Kalang Skull Replica measures 3.1 inches. Kalang Skull Replica is museum quality polyurethane resin cast. 2-part skull (separate cranium and jaw). Made in USA. Known as the Fruit Bat.

The Kalang, or Kalong, is a southeast Asian species of megabat in the family Pteropodidae.

Despite its scientific name, the Kalang feeds exclusively on fruits, nectar, and flowers, like the other flying foxes of the genus Pteropus. It is noted for being one of the largest bats.

As with nearly all other Old World fruit bats, it lacks the ability to echolocate but compensates for it with well-developed eyesight.

The Kalang is among the largest species of bat. It weighs 1.4 to 2.4 lb. and has a wingspan of up 4 ft 11 inches. Its head-body length is 11 to 13 in. Its forearm length is 7.1 to 8.7 in.

The Kalang has a fox-like face. It lacks a tail and has pointed ears. The hairs on much of its body are long and woolly, but are shorter and more erect on the upper back. The mantle hairs tend to be the longest.

The color and texture of the coat differ between sexes and age classes. Males tend to have slightly stiffer and thicker coats than females.

Immature individuals are almost all dull gray-brown. Young have a dark-colored mantle that becomes lighter in males when they mature.

The head has hairs that range in color from mahogany-red and orange-ochreous to blackish. The ventral areas are brown or blackish, tinged with chocolate, gray or silver.

The mantle can vary from pale dirty-buff to orange-yellow, while the chest is usually dark-golden brown or dark russet. The Kalang has a large and robust skull.

It has a total of 34 teeth. The Kalang wings are short and somewhat rounded at the tips. This allows them to fly slowly, but with great maneuverability. The wing membranes are only haired near the body.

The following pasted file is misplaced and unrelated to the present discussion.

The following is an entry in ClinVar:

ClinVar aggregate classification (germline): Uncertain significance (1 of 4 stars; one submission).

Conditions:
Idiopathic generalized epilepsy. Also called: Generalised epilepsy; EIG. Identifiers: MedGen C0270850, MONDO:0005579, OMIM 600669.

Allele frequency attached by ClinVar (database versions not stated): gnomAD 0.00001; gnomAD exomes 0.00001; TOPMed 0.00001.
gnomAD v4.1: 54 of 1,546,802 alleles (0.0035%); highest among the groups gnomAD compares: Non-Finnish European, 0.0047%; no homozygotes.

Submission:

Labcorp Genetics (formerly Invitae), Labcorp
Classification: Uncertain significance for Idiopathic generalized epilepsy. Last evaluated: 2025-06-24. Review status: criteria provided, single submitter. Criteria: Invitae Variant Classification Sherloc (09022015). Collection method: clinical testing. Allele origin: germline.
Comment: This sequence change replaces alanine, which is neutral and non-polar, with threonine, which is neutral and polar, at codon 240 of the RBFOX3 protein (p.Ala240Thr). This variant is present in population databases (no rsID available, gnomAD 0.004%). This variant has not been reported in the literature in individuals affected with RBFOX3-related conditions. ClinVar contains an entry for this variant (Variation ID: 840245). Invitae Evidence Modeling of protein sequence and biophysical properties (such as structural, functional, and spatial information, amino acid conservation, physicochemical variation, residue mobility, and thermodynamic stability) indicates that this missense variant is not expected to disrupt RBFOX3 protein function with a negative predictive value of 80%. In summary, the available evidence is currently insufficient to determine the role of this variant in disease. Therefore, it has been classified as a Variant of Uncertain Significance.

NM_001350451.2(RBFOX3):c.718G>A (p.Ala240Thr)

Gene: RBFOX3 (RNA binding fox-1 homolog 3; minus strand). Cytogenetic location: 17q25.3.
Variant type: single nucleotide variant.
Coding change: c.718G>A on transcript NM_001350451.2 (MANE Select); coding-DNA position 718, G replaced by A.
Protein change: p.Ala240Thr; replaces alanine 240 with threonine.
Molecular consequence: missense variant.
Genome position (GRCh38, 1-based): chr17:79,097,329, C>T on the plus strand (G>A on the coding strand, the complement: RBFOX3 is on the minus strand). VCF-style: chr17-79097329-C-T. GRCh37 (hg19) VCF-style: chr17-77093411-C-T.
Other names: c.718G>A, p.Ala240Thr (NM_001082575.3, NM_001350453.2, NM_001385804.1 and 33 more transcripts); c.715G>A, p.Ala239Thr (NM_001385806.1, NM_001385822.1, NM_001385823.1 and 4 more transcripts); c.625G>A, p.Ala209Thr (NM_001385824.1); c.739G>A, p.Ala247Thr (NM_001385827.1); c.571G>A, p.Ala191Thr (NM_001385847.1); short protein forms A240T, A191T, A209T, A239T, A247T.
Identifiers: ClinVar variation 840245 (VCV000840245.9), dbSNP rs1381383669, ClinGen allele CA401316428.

This species primarily feeds on flowers, nectar and fruit. When all three food items are available, flowers and nectar are preferred.

The pollen, nectar, and flower of coconut and durian trees, as well as the fruits of rambutan, fig and langsat trees, are consumed. Kalang will also eat mangoes and bananas. With fruit, the flying fox prefers the pulp, and slices open the rind to get it.

Colonies of  Kalang fly in a scattered stream. They may fly up to 31 miles to their feeding grounds in one night. Vocalizations are not made during flight. Large flocks fuse into family or feeding groups upon arrival at feeding grounds.

Kalang may circle a fruit tree before landing, and usually land on the tips of branches in an upright position, then fall into a head-down position from which they feed. Feeding aggregations tend to be very noisy.

Female gestations are at their highest between November and January in Peninsular Malaysia, but some births occur in other months.

For the first days, the mothers carry their young, but leave them at the roost when they go on their foraging trips. The young are weaned by two to three months.

The Kalang ranges from Malay Peninsula, to the Philippines in the east and Indonesian Archipelago of Sumatra, Java, Borneo and Timor in the south. In certain areas, the bat prefers coastal regions, but it can also be found at elevations up to 4,490 ft.

They inhabit primary forest, mangrove forest, coconut groves, mixed fruit orchards, and a number of other habitats. During the day, trees in mangrove forests and coconut groves may be used as roosts.

The Kalang is hunted for bushmeat. In Peninsular Malaysia, 1,756 hunting licenses were issued for the Kalang from 2002–2006. In total, these hunting licenses permitted the hunting of 87,800 Kalang, or about 22,000 each year.